Some may see the signing of Dekker, who admitted to doping and who served a two-year suspension, as going against the team's anti-doping mission, but team manager Jonathan Vaughters told Cyclingnews that he is convinced that Dekker is...

  • Sky announce team for Tour Down Under

    Edvald Boasson Hagen (Sky) gets stage win number two in the Tour de France.
    Article published:
    November 18, 2011, 9:52 GMT
    Cycling News

    Boasson Hagen to make debut in Australia

    Edvald Boassan Hagen will make his debut racing in Australia when he takes part in his first Tour Down Under in January. The Norwegian is coming off a stellar year that saw him take two stage wins at the Tour de France before winning the Eneco Tour in August.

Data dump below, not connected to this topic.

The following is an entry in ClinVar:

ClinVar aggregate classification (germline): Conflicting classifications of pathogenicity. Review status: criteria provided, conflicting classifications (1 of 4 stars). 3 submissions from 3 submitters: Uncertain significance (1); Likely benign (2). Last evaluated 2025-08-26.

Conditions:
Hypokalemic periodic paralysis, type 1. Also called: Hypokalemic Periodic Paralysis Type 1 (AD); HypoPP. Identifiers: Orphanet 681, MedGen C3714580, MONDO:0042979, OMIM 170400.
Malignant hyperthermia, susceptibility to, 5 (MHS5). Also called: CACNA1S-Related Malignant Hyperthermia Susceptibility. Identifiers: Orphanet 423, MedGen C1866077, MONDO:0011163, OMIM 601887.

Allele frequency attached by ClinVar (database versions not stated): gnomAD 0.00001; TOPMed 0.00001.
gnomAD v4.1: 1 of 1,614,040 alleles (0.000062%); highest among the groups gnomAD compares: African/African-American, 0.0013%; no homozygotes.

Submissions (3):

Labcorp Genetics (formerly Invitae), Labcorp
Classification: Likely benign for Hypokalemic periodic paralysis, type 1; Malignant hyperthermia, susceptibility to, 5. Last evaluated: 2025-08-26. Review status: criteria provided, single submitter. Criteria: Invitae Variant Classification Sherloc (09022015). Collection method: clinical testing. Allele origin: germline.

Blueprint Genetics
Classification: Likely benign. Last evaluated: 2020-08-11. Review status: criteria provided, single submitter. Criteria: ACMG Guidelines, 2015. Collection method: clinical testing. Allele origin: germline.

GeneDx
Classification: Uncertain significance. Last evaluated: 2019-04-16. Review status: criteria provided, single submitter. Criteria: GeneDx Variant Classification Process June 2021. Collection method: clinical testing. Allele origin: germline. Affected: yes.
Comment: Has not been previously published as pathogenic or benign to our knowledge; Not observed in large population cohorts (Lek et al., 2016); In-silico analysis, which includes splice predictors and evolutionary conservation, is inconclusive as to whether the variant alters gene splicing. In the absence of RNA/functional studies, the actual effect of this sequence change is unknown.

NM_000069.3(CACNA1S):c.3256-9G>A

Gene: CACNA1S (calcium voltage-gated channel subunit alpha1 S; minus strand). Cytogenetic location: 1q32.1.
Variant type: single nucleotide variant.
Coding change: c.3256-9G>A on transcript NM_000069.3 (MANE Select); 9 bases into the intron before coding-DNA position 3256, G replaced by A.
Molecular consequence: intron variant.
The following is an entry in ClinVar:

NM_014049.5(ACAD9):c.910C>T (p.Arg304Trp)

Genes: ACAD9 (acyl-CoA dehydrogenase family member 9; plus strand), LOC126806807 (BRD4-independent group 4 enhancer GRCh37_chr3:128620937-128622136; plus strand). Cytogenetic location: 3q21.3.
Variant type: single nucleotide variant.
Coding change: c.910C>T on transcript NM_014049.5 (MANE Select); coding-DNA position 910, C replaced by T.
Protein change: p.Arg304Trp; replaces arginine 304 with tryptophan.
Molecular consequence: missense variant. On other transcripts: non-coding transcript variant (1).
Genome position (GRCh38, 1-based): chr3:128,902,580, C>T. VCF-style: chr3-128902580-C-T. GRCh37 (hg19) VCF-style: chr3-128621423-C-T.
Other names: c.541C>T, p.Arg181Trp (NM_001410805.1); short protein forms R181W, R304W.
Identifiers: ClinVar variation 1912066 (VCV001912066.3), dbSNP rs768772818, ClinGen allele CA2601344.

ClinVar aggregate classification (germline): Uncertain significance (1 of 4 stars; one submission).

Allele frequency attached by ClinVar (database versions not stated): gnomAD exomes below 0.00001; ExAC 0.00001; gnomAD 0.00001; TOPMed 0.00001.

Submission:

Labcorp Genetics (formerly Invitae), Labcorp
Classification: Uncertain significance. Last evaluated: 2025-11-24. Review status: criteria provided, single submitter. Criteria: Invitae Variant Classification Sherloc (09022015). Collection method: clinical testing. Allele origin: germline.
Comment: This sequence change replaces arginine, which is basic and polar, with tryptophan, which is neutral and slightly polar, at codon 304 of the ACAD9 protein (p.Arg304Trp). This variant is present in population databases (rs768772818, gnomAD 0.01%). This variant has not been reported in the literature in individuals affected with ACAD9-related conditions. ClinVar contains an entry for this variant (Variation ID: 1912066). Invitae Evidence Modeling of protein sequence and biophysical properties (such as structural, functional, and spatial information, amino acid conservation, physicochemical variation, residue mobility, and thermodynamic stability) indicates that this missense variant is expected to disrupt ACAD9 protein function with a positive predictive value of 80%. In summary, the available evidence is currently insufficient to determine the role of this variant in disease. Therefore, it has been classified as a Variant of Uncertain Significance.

The Norwegian had announced in early October that he hoped to ride at the Tour Down Under and has now been cofirmed to ride the week-long stage race.

    "We are really excited about the inclusion of Edvald Boasson Hagen in the team. He has been the Norwegian national time trial champion five years running and is a two-time Tour de France stage winner. He is fiercely competitive, young and hungry for a win in Australia," race organiser Mike Turtur said.

    Along with Boasson Hagen, Sky brings their full contingent of Australian riders, with 2002 winner Michael Rogers, Chris Sutton, and Matthew Hayman all in attendance.

    Alex Dowsett, Geraint Thomas and Danny Pate will also be racing.